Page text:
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Tom Petty and the Heartbreakers
Interview by Jim Ladd | Edited by Melissa Blazek
The Album Network — April 16, 1999
April 1 of this year was the 25th anniversary of the day Tom Petty and a ragged band of young musicians departed Gainesville, Florida, in a caravan of cars headed for the mythical lights of Hollywood in search of fame, fun, and a record deal.
It took a few years, but they found all three.
Since that fateful cross-country roadtrip, Tom Petty And The Heartbreakers have perpetuated a distinctive vein of music that’s part Byrdsian grace, part fiery orange and purple California sunset, part Southern redneck snarl, part reckless rockabilly elation and all American rock & roll.
April 13, 1999, marked the release of Echo, a collection of songs drenched with tales of loneliness and of resilient American Girls, of reflection and escape — an organic blend of the melancholy scent of Petty’s solo effort, Wildflowers, and the spunk of Let Me Up (I’ve Had Enough). But its restless spirit is indicative of what Petty and his band have endured in the last few years: they ended an 11-year relationship with MCA to join the Warner Bros.’ stable, stickman Stan Lynch relinquished his position after 20 years behind the kit, and Petty was divorced from his wife of 22 years. The tumult and transition the group was thrust into, however, has resulted in an album of uncompromising faith and depth. Radio’s ravenous reception to Echo‘s first two singles, “Free Girl Now” and “Room At The Top,” is surely an indication of how hungry fans of TP And The Heartbreakers are for a new album. It looks like it’s going to be a good summer for rolling down the car windows and blaring some Echo through the night air.
— Melissa Blazek
The following is an edited excerpt from last week’s SFX Radio Network World Premiere of Echo, which took place in New York City a few days before Petty and his posse were the musical guests on both “Saturday Night Live” and “The Late Show With David Letterman.” Our host, Jim Ladd, sat down with Petty and Mike Campbell to talk about the music, money, and the making of their latest album.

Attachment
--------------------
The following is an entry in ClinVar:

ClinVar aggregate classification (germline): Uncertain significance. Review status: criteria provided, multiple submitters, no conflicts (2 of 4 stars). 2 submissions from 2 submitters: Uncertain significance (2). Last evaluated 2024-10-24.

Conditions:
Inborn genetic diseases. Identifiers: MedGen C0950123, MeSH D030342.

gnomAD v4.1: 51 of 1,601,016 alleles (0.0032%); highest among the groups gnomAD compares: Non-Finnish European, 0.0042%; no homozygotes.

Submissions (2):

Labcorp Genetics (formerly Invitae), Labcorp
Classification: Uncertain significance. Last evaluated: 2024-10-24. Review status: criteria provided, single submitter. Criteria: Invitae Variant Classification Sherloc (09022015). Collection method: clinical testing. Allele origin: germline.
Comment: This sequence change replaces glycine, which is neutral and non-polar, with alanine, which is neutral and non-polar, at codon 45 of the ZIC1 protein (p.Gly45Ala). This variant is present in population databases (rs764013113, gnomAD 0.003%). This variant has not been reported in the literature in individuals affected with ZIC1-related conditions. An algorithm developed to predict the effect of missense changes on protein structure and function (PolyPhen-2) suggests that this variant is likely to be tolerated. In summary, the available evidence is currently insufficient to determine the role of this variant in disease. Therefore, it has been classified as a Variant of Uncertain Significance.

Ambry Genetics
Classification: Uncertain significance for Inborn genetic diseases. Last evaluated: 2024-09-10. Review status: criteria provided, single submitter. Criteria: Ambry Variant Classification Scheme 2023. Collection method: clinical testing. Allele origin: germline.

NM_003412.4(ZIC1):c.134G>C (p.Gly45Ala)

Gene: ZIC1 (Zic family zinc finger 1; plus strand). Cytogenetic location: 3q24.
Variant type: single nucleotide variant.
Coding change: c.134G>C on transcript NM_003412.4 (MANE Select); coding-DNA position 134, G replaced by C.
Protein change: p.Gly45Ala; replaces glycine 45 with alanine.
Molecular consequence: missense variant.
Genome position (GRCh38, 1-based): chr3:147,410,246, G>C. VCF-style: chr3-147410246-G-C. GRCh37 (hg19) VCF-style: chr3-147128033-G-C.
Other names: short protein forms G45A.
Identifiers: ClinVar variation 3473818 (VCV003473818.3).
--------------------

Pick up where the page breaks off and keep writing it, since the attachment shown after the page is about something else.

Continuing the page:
ECHO IS PERHAPS THE MOST DEEPLY PERSONAL ALBUM YOU’VE RELEASED IN A LONG TIME, MAYBE EVER
Tom Petty: “Yeah, it’s very personal. It just kind of fell out of me. I didn’t do second drafts. I didn’t correct anything. I didn’t even worry if things didn’t rhyme. (laughs) I just went with what was there, so I guess, in retrospect, you look back at [the songs] and go, ‘Oh, I see what I was thinking.’ But I think if I knew what I was thinking about [when I was writing them], I would have been too embarrassed to write them.”
MIKE, WHEN YOU HELP ARRANGE AND PLAY ON A SONG THAT’S THAT PERSONAL, IS IT DIFFERENT THAN DOING SOME OF THE STUFF THAT THE HEARTBREAKERS HAVE DONE IN THE PAST?
Mike Campbell: “No. I mean a song’s a song. You know, if he brings in a song, he’ll usually play it on an acoustic guitar and we just kind of join in around it. I think what he was saying about when you look back on it later, sometimes you really see what the story was about more…”
TP: “We’re so busy just getting the chords right … it’s only later they go, ‘Are you dredging up your personal problems?'”
HOW LITERALLY SHOULD WE TAKE SOME OF THESE SONGS?
TP: “Well, take them as literal as you want. I mean, it’s up to the listener to make his own little movie of each song, and let it affect him how he or she wants it to. If it lifts you up, then it was meant to lift you up. And if it gives you some information you needed, then even better, I mean, you gotta remember, it’s rock & roll music — it’s not supposed to be that good, you know?”
THE FIRST TRACK, “ROOM AT THE TOP,” CONJURES UP THE FEELING OF A LUXURIOUS LONELINESS, LIKE A SOFT, SAD PALACE OF ISOLATION. IS IT STRICTLY A METAPHOR OR WERE YOU ACTUALLY IN A PENTHOUSE WHEN YOU WROTE THIS?